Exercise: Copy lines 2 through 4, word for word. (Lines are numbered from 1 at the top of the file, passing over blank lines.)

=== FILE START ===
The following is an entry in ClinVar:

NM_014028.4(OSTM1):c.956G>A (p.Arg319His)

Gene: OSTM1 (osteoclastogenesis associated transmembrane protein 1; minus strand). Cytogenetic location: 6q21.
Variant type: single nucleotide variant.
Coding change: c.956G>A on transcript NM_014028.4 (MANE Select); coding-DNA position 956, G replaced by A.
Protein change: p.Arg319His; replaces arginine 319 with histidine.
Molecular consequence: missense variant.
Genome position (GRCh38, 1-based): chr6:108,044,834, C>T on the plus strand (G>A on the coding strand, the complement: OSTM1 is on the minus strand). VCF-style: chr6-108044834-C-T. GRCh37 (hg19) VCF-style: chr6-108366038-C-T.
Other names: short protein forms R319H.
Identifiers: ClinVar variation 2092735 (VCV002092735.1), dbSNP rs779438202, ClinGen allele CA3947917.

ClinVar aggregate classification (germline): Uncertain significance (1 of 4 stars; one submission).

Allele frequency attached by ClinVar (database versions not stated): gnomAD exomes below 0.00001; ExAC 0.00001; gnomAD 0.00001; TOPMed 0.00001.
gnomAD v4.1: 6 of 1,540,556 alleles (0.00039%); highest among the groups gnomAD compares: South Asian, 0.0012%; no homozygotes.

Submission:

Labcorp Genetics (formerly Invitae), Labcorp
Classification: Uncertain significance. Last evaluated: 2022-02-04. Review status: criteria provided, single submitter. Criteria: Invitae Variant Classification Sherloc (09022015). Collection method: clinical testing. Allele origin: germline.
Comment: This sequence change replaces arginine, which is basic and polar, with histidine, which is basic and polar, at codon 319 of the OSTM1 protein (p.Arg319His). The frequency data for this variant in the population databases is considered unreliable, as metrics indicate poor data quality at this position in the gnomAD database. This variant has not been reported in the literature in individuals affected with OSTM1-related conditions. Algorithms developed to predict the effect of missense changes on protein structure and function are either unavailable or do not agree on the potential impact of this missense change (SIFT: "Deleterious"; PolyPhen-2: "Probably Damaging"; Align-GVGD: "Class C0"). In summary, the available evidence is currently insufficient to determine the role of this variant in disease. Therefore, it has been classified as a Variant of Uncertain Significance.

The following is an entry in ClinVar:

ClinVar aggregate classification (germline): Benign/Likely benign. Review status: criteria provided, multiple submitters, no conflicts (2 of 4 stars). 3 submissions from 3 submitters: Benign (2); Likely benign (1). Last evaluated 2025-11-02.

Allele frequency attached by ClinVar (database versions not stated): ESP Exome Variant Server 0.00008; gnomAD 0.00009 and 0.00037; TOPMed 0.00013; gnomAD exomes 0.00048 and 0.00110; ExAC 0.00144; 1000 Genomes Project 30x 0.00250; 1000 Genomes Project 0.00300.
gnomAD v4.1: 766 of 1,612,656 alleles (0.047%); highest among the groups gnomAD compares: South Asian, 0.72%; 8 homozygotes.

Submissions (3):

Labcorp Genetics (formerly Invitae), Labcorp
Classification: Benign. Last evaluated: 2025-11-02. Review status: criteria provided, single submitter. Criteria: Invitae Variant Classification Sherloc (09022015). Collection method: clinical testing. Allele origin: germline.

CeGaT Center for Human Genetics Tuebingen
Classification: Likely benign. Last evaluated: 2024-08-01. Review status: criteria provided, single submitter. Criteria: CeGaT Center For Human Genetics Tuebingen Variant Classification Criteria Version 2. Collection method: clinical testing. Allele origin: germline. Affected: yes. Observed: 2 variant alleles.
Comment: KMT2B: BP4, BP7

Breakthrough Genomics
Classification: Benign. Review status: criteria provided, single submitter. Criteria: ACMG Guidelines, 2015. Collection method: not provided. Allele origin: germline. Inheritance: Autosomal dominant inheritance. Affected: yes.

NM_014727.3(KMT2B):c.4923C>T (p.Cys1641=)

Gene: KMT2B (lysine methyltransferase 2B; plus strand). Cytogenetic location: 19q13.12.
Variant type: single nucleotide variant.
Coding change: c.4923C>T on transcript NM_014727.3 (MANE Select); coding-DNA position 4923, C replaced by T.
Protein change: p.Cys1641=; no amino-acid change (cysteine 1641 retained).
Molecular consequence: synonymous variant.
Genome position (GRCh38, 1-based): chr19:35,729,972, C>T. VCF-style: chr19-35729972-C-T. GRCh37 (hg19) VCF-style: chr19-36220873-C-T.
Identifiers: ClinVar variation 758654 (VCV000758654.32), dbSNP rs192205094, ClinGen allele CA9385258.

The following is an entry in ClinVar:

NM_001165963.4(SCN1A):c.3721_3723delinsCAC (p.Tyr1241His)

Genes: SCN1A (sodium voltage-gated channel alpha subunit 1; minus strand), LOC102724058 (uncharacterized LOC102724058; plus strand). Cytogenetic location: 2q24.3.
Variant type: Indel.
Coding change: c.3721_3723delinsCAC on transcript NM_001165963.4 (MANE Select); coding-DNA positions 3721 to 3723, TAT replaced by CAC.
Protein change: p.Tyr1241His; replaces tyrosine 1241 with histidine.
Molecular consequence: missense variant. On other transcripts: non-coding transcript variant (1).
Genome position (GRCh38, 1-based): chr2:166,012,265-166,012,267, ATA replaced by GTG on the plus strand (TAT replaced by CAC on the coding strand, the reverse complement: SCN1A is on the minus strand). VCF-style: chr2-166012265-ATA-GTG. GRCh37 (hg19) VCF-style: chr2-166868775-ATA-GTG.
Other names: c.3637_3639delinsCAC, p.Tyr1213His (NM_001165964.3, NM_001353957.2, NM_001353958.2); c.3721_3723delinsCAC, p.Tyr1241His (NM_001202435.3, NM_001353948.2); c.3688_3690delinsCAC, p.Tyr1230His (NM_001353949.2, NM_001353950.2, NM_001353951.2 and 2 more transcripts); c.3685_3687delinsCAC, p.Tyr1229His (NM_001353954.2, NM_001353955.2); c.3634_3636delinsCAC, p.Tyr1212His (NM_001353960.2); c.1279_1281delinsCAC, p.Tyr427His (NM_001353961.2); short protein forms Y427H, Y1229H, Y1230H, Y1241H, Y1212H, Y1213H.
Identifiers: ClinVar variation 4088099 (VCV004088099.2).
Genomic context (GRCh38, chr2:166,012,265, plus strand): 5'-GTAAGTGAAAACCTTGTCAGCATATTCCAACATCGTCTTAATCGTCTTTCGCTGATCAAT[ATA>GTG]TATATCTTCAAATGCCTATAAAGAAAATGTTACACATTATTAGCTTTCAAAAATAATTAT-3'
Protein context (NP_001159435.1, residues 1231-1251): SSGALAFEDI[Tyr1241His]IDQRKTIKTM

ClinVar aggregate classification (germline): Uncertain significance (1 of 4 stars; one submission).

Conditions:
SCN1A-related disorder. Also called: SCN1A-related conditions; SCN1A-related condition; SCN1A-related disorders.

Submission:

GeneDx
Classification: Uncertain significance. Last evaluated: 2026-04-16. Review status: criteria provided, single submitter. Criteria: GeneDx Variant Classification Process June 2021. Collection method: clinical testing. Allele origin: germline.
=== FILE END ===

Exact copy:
NM_014028.4(OSTM1):c.956G>A (p.Arg319His)

Gene: OSTM1 (osteoclastogenesis associated transmembrane protein 1; minus strand). Cytogenetic location: 6q21.
Variant type: single nucleotide variant.